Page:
keywords = "Cancer research, Glioblastoma, Glioma, Invasion, Issue 116, Malignancy, Microenvironment, Microglia",
author = "Salvatore Coniglio and Ian Miller and Marc Symons and Segall, {Jeffrey E.}",
year = "2016",
month = "10",
day = "20",
doi = "10.3791/53990",
language = "English (US)",
volume = "2016",
journal = "Journal of Visualized Experiments",
issn = "1940-087X",
publisher = "MYJoVE Corporation",
number = "116",

}

TY - JOUR

T1 - Coculture assays to study macrophage and microglia stimulation of glioblastoma invasion

AU - Coniglio, Salvatore

AU - Miller, Ian

AU - Symons, Marc

AU - Segall, Jeffrey E.

PY - 2016/10/20

Y1 - 2016/10/20

N2 - Glioblastoma multiforme (grade IV glioma) is a very aggressive human cancer with a median survival of 1 year post diagnosis. Despite the increased understanding of the molecular events that give rise to glioblastomas, this cancer still remains highly refractory to conventional treatment. Surgical resection of high grade brain tumors is rarely complete due to the highly infiltrative nature of glioblastoma cells. Therapeutic approaches which attenuate glioblastoma cell invasion therefore is an attractive option. Our laboratory and others have shown that tumor associated macrophages and microglia (resident brain macrophages) strongly stimulate glioblastoma invasion. The protocol described in this paper is used to model glioblastoma-macrophage/microglia interaction using in vitro culture assays. This approach can greatly facilitate the development and/or discovery of drugs that disrupt the communication with the macrophages that enables this malignant behavior. We have established two robust coculture invasion assays where microglia/macrophages stimulate glioma cell invasion by 5-10 fold. Glioblastoma cells labelled with a fluorescent marker or constitutively expressing a fluorescent protein are plated without and with macrophages/microglia on matrixcoated polycarbonate chamber inserts or embedded in a three dimensional matrix. Cell invasion is assessed by using fluorescent microscopy to image and count only invasive cells on the underside of the filter. Using these assays, several pharmacological inhibitors (JNJ-28312141, PLX3397, Gefitinib, and Semapimod), have been identified which block macrophage/microglia stimulated glioblastoma invasion.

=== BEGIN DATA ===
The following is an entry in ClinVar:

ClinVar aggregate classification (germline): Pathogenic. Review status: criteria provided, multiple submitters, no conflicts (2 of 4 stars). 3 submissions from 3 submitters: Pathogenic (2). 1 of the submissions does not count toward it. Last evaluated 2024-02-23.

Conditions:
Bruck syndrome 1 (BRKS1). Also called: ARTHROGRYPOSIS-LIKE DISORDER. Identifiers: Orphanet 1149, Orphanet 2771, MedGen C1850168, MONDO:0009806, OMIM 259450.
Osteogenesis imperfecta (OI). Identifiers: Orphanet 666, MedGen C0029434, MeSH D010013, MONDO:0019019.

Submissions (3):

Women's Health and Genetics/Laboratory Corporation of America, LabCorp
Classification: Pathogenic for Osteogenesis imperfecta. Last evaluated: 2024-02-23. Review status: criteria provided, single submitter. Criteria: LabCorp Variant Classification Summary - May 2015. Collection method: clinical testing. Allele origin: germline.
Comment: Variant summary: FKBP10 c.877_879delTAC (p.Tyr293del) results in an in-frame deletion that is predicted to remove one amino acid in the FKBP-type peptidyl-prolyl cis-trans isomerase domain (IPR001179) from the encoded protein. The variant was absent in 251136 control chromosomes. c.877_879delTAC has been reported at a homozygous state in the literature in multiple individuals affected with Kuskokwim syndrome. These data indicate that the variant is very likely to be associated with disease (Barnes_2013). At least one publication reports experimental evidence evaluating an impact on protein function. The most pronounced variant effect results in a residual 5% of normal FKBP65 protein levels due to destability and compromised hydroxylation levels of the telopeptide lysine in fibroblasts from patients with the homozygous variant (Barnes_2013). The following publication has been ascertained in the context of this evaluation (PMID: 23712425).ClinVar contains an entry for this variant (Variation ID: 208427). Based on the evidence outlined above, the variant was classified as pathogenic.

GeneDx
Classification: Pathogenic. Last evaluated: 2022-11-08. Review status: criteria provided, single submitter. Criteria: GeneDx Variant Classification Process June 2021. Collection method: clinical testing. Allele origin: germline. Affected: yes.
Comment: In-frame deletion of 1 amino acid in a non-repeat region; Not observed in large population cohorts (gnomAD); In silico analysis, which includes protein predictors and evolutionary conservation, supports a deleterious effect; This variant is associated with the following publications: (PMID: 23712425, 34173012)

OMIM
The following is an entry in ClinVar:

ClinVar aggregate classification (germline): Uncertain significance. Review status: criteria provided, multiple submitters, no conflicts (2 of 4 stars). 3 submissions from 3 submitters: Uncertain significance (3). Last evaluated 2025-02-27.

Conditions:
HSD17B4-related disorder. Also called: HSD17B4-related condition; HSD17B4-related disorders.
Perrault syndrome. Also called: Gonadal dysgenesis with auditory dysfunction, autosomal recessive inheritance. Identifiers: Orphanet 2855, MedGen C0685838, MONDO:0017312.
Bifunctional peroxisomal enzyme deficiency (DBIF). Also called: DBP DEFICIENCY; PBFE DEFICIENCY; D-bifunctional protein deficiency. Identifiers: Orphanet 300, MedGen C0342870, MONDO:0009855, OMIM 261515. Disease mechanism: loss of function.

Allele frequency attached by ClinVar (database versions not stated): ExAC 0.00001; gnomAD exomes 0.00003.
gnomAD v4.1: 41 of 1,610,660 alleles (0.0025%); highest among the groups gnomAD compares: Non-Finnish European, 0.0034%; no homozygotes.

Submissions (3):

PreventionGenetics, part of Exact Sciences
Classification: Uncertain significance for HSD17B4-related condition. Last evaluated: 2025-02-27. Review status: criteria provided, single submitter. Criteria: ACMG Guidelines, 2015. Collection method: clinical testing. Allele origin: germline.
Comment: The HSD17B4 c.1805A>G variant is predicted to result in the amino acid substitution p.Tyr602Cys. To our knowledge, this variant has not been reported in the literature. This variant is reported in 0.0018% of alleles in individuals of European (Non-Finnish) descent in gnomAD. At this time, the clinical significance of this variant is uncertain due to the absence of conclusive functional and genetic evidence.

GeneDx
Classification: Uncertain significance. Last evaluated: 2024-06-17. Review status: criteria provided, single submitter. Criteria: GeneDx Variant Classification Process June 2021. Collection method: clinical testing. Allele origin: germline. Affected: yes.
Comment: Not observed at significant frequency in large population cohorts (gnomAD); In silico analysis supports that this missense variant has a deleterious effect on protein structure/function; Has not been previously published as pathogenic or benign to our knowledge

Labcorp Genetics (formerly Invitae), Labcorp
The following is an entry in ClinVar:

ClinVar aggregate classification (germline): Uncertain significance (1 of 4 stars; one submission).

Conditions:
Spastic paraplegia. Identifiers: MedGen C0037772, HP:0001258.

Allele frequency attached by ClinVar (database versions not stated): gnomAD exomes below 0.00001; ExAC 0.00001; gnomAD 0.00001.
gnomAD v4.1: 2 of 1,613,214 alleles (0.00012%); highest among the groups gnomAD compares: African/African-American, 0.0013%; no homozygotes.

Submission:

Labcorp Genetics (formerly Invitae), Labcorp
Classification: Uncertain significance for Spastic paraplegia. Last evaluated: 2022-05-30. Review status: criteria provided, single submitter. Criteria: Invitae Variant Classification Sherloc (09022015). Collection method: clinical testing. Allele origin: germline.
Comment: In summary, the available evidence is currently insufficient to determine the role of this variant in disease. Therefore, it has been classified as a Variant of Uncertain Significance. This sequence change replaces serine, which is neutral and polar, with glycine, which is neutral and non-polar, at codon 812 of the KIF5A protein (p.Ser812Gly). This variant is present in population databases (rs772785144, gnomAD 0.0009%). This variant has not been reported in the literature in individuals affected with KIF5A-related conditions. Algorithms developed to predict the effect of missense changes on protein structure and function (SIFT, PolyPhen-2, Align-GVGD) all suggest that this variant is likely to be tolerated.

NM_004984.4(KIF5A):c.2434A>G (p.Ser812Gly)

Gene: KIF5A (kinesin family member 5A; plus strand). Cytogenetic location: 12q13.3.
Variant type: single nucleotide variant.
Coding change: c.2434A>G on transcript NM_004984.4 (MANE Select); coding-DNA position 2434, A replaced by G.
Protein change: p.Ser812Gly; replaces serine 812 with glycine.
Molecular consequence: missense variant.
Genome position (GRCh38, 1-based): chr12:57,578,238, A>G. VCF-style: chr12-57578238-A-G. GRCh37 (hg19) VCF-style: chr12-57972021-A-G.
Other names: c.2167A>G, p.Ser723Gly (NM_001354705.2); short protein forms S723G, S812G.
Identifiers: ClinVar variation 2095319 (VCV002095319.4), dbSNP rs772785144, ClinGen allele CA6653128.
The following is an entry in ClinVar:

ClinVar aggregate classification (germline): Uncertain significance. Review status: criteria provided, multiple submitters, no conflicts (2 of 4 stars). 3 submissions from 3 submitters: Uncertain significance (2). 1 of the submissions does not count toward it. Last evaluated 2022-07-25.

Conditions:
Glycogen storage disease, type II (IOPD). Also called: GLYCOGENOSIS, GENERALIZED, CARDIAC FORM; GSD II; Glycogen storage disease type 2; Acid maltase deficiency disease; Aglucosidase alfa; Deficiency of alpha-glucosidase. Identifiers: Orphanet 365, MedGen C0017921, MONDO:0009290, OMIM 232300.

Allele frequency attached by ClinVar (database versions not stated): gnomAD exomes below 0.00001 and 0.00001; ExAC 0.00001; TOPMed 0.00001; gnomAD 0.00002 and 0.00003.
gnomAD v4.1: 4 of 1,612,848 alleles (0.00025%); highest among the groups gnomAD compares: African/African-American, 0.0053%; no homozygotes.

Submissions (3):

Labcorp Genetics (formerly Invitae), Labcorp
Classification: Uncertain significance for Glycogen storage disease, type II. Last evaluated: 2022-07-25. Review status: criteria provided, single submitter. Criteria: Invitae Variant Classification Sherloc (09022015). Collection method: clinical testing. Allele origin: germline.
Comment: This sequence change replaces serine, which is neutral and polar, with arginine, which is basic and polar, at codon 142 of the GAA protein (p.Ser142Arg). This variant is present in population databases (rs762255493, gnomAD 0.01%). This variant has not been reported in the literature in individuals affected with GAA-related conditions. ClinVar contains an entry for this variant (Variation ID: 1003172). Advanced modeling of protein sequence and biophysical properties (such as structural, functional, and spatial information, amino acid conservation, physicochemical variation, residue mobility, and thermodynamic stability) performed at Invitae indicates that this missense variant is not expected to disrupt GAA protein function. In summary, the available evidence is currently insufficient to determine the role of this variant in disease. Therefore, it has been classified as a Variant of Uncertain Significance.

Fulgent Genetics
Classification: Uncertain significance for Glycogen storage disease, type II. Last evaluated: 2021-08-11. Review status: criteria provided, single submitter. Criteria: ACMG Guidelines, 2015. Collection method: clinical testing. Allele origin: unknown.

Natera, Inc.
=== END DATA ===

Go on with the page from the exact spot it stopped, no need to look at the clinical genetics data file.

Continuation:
AB - Glioblastoma multiforme (grade IV glioma) is a very aggressive human cancer with a median survival of 1 year post diagnosis. Despite the increased understanding of the molecular events that give rise to glioblastomas, this cancer still remains highly refractory to conventional treatment. Surgical resection of high grade brain tumors is rarely complete due to the highly infiltrative nature of glioblastoma cells. Therapeutic approaches which attenuate glioblastoma cell invasion therefore is an attractive option. Our laboratory and others have shown that tumor associated macrophages and microglia (resident brain macrophages) strongly stimulate glioblastoma invasion. The protocol described in this paper is used to model glioblastoma-macrophage/microglia interaction using in vitro culture assays. This approach can greatly facilitate the development and/or discovery of drugs that disrupt the communication with the macrophages that enables this malignant behavior. We have established two robust coculture invasion assays where microglia/macrophages stimulate glioma cell invasion by 5-10 fold. Glioblastoma cells labelled with a fluorescent marker or constitutively expressing a fluorescent protein are plated without and with macrophages/microglia on matrixcoated polycarbonate chamber inserts or embedded in a three dimensional matrix. Cell invasion is assessed by using fluorescent microscopy to image and count only invasive cells on the underside of the filter. Using these assays, several pharmacological inhibitors (JNJ-28312141, PLX3397, Gefitinib, and Semapimod), have been identified which block macrophage/microglia stimulated glioblastoma invasion.

KW - Cancer research

KW - Glioblastoma

KW - Glioma

KW - Invasion

KW - Issue 116

KW - Malignancy

KW - Microenvironment

KW - Microglia

UR - http://www.scopus.com/inward/record.url?scp=84992520895&partnerID=8YFLogxK

UR - http://www.scopus.com/inward/citedby.url?scp=84992520895&partnerID=8YFLogxK

U2 - 10.3791/53990

DO - 10.3791/53990

M3 - Article

C2 - 27805587

AN - SCOPUS:84992520895

VL - 2016

JO - Journal of Visualized Experiments

JF - Journal of Visualized Experiments

SN - 1940-087X

IS - 116

M1 - e53990

ER -